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In 2015, when the then relatively unknown Alessandro Michele was first tasked to take over Gucci as its creative director, no one would have predicted the cultural juggernaut that the Italian fashion house would eventually become. And in such a short time, no less. While Michele had already started working there in 2002 and was associate designer to former creative director Frida Giannini from 2011, there was close to no public information about him, or hints of the Gucci universe he was about to create. 


And what a world he has created. With his highly original vision, Michele didn’t just rejuvenate Gucci, he made it relevant again. In 2017, the house reported a first quarter revenue increase of 51 per cent—its strongest in 20 years. It went through an entire rebranding exercise to position itself as fashion’s vanguard, even though it has a century-long history as a luxury house. Alessandro was presented as fashion’s messiah by an industry that was desperately craving for something new, and he was going to be Gucci’s saviour. And with his long dark flowing locks and beard, he even looked the part.

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First came the clothes. Michele created maximalist, gender-bending, vintage-inspired creations that wouldn’t look out of place in a thrift store, albeit an ultra-luxe one. The new Gucci customer was a fashion geek who didn’t conform to a traditional gender binary scale. Any sexuality that was exuded was ambiguous and left up to the wearer’s imagination. This was a far cry from the highly glamorous and sexualised campaigns by both his predecessors, Tom Ford and Giannini. (Who can forget Ford’s controversial spring/summer 2003 campaign featured a female model exposing her pubic hair shaved into the shape of the Gucci logo.) Michele created clothes that made you feel happy and included, and it was reflected in all extensions of the brand—from his high‑spirited fashion shows to the dream-like film sequences in the advertising campaigns each season. 

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These campaigns were more than just static images of the highly-stylised fashion spreads we have grown accustomed to seeing in the pages of a glossy magazine. They are film stills of a wider Gucci movie that could make it onto the silver screen. Michele knew that to understand his clothes, one had to be immersed in an entire world that was just as colourful as the things he made. He tasked British fashion photographer Glen Luchford, who got his start taking pictures of skateboarders in his hometown of Brighton, to help materialise his vision of cinematic masterpieces. Together, the pair created a universe that was whimsical (with the help of playful song and dance sequences), slightly ridiculous (models battling a giant T-Rex on an alien planet in another) and witty (film buffs would be able to spot the iconic movie references sprinkled throughout).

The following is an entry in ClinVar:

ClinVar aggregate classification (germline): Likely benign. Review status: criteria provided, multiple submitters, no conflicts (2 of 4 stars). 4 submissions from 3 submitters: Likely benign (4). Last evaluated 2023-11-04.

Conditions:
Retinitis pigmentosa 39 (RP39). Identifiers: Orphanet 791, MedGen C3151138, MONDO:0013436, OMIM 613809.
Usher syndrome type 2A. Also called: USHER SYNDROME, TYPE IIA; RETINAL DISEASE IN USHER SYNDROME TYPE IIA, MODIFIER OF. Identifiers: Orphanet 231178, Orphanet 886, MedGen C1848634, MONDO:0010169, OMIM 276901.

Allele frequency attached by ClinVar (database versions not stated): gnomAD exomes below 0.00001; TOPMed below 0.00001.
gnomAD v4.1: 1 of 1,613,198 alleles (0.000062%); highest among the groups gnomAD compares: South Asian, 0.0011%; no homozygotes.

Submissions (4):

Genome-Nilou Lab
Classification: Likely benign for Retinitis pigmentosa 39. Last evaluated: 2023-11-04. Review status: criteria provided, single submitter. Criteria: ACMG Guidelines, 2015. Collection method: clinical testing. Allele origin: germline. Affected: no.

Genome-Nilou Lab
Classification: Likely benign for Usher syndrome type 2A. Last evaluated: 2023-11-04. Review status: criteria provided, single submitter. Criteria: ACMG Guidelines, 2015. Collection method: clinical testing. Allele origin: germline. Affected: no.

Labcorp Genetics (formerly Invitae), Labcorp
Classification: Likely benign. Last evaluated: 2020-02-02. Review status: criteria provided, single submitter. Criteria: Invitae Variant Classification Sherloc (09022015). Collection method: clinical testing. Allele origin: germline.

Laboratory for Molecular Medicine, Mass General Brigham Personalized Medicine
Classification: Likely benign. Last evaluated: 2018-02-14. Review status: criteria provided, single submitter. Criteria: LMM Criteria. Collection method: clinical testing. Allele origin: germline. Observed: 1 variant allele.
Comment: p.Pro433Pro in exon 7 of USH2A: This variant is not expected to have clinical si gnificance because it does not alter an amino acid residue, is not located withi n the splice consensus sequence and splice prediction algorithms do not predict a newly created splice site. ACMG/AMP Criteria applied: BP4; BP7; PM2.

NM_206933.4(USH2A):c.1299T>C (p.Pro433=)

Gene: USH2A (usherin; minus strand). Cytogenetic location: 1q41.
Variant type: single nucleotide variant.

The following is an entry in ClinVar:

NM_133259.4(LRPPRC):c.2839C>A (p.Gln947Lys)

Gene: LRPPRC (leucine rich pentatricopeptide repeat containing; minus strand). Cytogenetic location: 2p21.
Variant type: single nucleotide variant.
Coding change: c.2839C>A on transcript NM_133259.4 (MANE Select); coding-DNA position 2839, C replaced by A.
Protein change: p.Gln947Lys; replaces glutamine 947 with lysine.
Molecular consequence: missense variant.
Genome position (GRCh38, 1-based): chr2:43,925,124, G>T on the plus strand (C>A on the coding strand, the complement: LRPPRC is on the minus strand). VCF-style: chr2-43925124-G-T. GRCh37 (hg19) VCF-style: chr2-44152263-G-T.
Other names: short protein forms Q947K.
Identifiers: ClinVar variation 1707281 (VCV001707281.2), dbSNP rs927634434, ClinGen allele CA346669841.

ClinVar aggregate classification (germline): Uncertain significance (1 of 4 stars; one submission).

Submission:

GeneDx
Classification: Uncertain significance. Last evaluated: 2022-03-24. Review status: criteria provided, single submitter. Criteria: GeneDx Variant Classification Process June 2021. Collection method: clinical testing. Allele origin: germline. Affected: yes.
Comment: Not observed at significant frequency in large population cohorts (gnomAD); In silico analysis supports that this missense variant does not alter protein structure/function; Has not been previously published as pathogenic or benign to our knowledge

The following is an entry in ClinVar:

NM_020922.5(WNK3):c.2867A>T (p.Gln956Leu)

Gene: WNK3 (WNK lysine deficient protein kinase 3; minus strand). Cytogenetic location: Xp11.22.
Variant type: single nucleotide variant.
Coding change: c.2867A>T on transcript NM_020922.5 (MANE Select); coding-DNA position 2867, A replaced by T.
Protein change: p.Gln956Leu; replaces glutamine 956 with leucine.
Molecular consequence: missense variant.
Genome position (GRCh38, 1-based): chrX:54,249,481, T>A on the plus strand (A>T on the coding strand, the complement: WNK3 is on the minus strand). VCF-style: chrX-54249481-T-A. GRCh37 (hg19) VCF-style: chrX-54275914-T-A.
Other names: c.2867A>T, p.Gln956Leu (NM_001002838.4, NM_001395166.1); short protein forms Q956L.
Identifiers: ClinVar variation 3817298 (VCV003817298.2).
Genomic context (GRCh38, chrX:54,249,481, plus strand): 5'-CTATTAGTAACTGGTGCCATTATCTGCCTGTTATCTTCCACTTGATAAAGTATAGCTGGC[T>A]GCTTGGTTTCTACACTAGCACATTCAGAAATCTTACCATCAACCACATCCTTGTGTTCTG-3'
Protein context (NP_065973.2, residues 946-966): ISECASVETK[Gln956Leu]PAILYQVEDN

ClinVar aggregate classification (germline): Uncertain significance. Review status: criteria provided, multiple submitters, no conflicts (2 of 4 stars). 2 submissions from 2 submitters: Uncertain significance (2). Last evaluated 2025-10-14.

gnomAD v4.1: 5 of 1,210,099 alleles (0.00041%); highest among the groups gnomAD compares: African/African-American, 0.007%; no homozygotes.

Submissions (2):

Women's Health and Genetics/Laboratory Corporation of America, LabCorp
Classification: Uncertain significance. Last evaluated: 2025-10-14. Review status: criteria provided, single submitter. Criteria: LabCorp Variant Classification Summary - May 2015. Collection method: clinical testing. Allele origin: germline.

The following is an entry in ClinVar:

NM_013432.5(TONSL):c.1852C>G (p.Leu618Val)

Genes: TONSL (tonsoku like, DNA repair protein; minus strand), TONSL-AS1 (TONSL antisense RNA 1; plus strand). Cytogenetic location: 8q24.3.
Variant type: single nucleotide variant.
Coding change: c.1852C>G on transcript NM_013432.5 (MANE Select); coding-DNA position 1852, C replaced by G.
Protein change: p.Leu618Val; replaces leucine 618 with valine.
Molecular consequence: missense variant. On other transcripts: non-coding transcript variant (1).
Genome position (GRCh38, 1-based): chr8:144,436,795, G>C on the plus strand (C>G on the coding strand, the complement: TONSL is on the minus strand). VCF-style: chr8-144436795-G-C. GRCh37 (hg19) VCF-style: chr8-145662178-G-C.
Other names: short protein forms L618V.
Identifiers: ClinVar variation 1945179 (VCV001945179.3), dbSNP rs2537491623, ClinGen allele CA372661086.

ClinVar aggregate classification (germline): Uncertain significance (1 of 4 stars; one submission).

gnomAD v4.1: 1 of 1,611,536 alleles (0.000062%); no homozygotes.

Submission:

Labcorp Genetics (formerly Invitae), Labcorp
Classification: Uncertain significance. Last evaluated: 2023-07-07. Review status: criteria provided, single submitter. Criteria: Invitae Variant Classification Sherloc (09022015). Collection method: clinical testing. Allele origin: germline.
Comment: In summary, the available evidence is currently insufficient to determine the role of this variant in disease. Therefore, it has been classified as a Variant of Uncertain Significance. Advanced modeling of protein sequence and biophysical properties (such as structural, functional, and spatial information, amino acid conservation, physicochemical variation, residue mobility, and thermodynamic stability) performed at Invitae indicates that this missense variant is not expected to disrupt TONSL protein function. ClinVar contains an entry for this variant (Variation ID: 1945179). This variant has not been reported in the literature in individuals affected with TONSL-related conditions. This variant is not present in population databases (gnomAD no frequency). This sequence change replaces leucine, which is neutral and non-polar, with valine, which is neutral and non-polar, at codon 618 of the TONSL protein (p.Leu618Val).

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In fact, his latest spring/summer 2019 campaign is a playful ode to cinema featuring some of the technicolour musicals of Hollywood’s golden age, such as Gentlemen Prefer Blondes (1953), Singin’ in the Rain (1952) and Cover Girl (1944). This was no doubt befitting of a collection that was inspired by the legendary Le Palace Club Paris, the playground of fashion wunderkinds of the 1970s and ’80s including Yves Saint Laurent, Karl Lagerfeld, Issey Miyake and Kenzo Takada. 

By creating such a cinematic universe, it is as if Michele is inviting you to experience a world where the clothing isn’t the main focus, but rather just the things that the characters wear to partake in their adventures. And that is the sheer power of cinema. When done right, it provides a form of escapism from your dreary, everyday life to one of wonder and amazement. After all, to live in an imaginary world where everyone is clad in Gucci and armed with the possibilities to do anything they want, who can say no to that? 

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